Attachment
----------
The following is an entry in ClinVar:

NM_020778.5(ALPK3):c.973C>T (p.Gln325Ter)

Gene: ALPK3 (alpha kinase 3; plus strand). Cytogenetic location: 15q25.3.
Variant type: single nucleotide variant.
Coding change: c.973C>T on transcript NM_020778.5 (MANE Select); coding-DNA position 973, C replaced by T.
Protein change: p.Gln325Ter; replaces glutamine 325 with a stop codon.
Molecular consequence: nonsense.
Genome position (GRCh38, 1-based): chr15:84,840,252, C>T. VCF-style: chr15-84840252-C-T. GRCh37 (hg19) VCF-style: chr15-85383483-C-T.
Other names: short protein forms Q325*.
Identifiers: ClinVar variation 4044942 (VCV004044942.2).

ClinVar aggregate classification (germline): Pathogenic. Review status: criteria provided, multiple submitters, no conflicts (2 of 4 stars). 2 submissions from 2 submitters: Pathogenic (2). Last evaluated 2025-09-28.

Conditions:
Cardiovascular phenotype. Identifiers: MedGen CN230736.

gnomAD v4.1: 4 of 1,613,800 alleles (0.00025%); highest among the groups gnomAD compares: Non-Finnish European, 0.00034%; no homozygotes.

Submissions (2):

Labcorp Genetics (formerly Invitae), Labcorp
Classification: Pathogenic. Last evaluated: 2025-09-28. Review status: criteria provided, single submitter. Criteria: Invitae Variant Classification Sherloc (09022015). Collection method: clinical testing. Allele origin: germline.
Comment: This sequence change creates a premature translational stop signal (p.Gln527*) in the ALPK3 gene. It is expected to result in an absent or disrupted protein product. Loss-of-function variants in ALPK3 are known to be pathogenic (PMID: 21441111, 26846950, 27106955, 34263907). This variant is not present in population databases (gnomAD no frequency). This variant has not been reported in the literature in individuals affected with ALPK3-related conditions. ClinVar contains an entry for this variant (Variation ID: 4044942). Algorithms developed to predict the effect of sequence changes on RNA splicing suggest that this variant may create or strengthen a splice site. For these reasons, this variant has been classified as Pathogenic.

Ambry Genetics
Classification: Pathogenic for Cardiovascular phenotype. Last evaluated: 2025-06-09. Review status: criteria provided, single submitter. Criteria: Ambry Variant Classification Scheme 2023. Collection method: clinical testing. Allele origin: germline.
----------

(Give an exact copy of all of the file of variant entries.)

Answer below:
The following is an entry in ClinVar:

NM_020778.5(ALPK3):c.973C>T (p.Gln325Ter)

Gene: ALPK3 (alpha kinase 3; plus strand). Cytogenetic location: 15q25.3.
Variant type: single nucleotide variant.
Coding change: c.973C>T on transcript NM_020778.5 (MANE Select); coding-DNA position 973, C replaced by T.
Protein change: p.Gln325Ter; replaces glutamine 325 with a stop codon.
Molecular consequence: nonsense.
Genome position (GRCh38, 1-based): chr15:84,840,252, C>T. VCF-style: chr15-84840252-C-T. GRCh37 (hg19) VCF-style: chr15-85383483-C-T.
Other names: short protein forms Q325*.
Identifiers: ClinVar variation 4044942 (VCV004044942.2).

ClinVar aggregate classification (germline): Pathogenic. Review status: criteria provided, multiple submitters, no conflicts (2 of 4 stars). 2 submissions from 2 submitters: Pathogenic (2). Last evaluated 2025-09-28.

Conditions:
Cardiovascular phenotype. Identifiers: MedGen CN230736.

gnomAD v4.1: 4 of 1,613,800 alleles (0.00025%); highest among the groups gnomAD compares: Non-Finnish European, 0.00034%; no homozygotes.

Submissions (2):

Labcorp Genetics (formerly Invitae), Labcorp
Classification: Pathogenic. Last evaluated: 2025-09-28. Review status: criteria provided, single submitter. Criteria: Invitae Variant Classification Sherloc (09022015). Collection method: clinical testing. Allele origin: germline.
Comment: This sequence change creates a premature translational stop signal (p.Gln527*) in the ALPK3 gene. It is expected to result in an absent or disrupted protein product. Loss-of-function variants in ALPK3 are known to be pathogenic (PMID: 21441111, 26846950, 27106955, 34263907). This variant is not present in population databases (gnomAD no frequency). This variant has not been reported in the literature in individuals affected with ALPK3-related conditions. ClinVar contains an entry for this variant (Variation ID: 4044942). Algorithms developed to predict the effect of sequence changes on RNA splicing suggest that this variant may create or strengthen a splice site. For these reasons, this variant has been classified as Pathogenic.

Ambry Genetics
Classification: Pathogenic for Cardiovascular phenotype. Last evaluated: 2025-06-09. Review status: criteria provided, single submitter. Criteria: Ambry Variant Classification Scheme 2023. Collection method: clinical testing. Allele origin: germline.